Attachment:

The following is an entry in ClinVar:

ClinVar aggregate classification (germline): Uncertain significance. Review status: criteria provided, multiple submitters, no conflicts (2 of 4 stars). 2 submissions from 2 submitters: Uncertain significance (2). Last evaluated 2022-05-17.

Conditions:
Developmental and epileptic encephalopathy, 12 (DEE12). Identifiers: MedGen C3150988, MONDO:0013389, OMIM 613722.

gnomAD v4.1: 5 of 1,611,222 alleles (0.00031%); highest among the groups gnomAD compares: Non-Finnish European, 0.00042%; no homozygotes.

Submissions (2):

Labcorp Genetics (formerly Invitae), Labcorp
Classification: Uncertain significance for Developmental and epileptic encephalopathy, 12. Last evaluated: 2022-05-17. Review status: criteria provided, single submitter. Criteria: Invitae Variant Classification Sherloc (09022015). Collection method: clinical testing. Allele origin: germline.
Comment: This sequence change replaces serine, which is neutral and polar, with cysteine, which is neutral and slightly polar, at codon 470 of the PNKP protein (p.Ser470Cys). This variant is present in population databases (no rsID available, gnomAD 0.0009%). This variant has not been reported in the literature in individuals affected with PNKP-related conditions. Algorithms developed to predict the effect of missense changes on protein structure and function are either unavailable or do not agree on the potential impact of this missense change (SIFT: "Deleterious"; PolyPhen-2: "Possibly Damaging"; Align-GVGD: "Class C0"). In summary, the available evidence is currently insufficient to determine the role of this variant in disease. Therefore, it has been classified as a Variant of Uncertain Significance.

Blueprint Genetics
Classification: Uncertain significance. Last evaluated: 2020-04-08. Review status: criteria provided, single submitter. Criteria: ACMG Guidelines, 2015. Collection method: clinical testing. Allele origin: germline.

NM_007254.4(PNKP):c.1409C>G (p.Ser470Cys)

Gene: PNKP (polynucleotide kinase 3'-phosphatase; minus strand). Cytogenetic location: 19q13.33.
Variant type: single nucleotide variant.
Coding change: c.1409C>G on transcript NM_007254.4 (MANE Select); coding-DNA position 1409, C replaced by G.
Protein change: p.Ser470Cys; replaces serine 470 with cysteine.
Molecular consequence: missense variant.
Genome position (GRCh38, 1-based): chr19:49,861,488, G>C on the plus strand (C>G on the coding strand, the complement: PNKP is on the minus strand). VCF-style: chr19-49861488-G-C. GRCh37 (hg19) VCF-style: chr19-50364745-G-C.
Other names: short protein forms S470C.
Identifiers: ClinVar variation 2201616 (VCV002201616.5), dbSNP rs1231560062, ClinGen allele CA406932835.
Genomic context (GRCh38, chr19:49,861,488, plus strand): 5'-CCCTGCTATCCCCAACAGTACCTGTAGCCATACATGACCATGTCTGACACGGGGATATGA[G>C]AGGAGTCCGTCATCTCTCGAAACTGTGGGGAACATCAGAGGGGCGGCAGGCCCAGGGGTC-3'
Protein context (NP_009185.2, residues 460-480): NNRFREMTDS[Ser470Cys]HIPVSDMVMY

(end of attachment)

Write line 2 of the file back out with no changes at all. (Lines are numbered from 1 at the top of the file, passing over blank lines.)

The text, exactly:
ClinVar aggregate classification (germline): Uncertain significance. Review status: criteria provided, multiple submitters, no conflicts (2 of 4 stars). 2 submissions from 2 submitters: Uncertain significance (2). Last evaluated 2022-05-17.